NI has now introduced a useful feature where you can change the Filter knob in the mixer panel to four alternative effects. These are: Reverb, Dual Delay, Noise, Gater, Flanger, Barber Pole, Dotted Delay, Crush, and of course, Filter. They’re a hugely welcome addition and not dissimilar to Pioneer’s Sound Color FX. However – in practice – they sound more usable. Ever tried to add noise on a Pioneer mixer? It’s like putting the club in a wind tunnel. These effects feel far more subtle, yet still pack a punch – the Dotted Delay is particularly sexy.
Whether you’re a professional or bedroom DJ, you’re likely to have a DJ controller of some sort. Native Instruments has improved the functionality of its S2 and S4 MK3 models by adding the ability to map specific controls to perform alternative functions. So if you don’t ever use that Quantize button and instead want to map it to record your mix, you now can. Simply go to the Preferences, access the Controller Manager, hit Learn, press your button and then assign the new control.
This opens up a whole world of possibilities for Traktor-related hardware owners who can now configure their equipment to their needs. This could be done with a generic MIDI controller, but of course, you invariably didn’t have the integrated audio card.
There’s also a new setting that disables scratching on the jog wheels of the MK3 units. This is a great feature if you’re someone who may only scratch once every 10 years, But by disabling this feature, you remove the risk of accidentally scratching when all you want to do is bend that pitch. Cracking.
And so we come to the one main negative in the Traktor Pro 3.1 update: the Browser, the hub of any DJ software. In an age where other DJ products, such as djay Pro 2, can import and manage Spotify playlists, how does Traktor stack up with song and playlist management?
Sadly, little has changed since Traktor 2 and perhaps really since the first incarnation. It’s pretty surprising that there is absolutely no option to create Smart Playlists, a feature that has been part of rekordbox for at least three years. I can’t deny that I miss this feature. It’s just so handy to be able to say, for example: “Make a playlist that contains tracks made in 2007, are between 115-120bpm and have the genre ‘House’ attached to them.” Click save, and boom – there they are.
I have my entire song collection organised in to a myriad of different playlists, playlists that meet my every need. And I’m eternally grateful for them. And yet I find that I can’t do this in Traktor Pro 3.1. While I’ve waxed lyrical about all of the above, very appealing, features, this is the one area that I think seriously needs some love and attention, and could be a deal breaker for those DJs working with vast libraries of music. Yes, there is a workaround (it involves highlighting tracks, right-clicking and manually entering the info), but really, you would think that a DJ package where you can time-stretch music to an incredible level of detail could update the organisation of the music.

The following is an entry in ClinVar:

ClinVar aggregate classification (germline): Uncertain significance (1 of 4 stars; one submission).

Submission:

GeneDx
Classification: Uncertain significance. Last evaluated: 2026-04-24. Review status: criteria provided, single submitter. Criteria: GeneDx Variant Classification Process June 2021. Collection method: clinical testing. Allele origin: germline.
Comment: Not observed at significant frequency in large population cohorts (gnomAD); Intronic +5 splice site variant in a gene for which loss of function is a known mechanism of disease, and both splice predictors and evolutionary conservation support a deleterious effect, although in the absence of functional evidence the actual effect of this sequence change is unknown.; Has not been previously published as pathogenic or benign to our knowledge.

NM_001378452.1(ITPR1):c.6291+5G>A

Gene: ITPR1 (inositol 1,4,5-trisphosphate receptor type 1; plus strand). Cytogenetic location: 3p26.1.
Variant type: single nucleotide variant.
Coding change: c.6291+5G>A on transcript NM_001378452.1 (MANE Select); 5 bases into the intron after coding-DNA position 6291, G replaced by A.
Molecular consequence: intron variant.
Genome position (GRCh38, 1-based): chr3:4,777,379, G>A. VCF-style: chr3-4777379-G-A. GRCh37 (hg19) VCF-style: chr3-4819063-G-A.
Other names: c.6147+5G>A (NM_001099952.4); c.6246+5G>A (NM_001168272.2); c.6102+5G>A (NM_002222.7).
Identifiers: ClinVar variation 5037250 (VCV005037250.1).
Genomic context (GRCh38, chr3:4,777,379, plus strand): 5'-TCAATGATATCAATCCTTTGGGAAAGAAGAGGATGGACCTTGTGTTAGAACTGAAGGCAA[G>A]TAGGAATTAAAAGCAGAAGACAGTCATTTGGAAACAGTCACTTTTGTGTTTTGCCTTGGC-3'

You could argue, too, that this could be simply done using iTunes, but I don’t want to use iTunes; I want to use Traktor. This gripe aside, Traktor Pro 3.1 is a substantial and slick update that will undoubtedly satisfy its large user base.
Do I really need this?
If you’re an existing Traktor user, you might be feeling a little cheated. “Why isn’t this free?” I hear you cry. But consider the amount of free upgrades you’ve received over the years and it’s no surprise that NI has now added a pricetag. If you already own Traktor Pro, Duo or Scratch 1/2, it’s £44 to upgrade. That’s a small price to pay for an upgrade that gives you all the things mentioned above, plus DVS control. I think that’s pretty good.
Whether you really need it may depend on how much you use it. Bedroom DJs should see the benefits, especially with the single FX that have been introduced. And if you regularly play in a bar or club, it’s absolutely worth the expenditure to upgrade. I know I’ll be getting the laptop out again and making myself a nuisance once more.
- £44 to upgrade from existing Traktor Scratch, Pro and Duo licence
- £89 for new licence
- Improved audio engine
- Parallel waveforms
- DVS support included
- Integrated Mixer FX
- Improved user interface
- Ableton Link
- Simplified MIDI configuration
dJay Pro 2 £48 Mac/£44 Windows
With access to the entire Spotify library (you must be a paid member and connected to the internet), Song Match mode, Automix and built-in visuals, dJay Pro 2 is a substantial hub to work from, particularly for house parties and bar sets.
rekordbox dj From £free – $154
Compatible with numerous controllers and CDJs, Pioneer’s rekordbox has two versions (kind of), with one free version aimed at USB-export preparation for DJs using Pioneer’s Media Players and CDJs and one with performance functionality. Use it to manage your cues, loops, song library and playlists in Export mode or mix direct with Performance mode.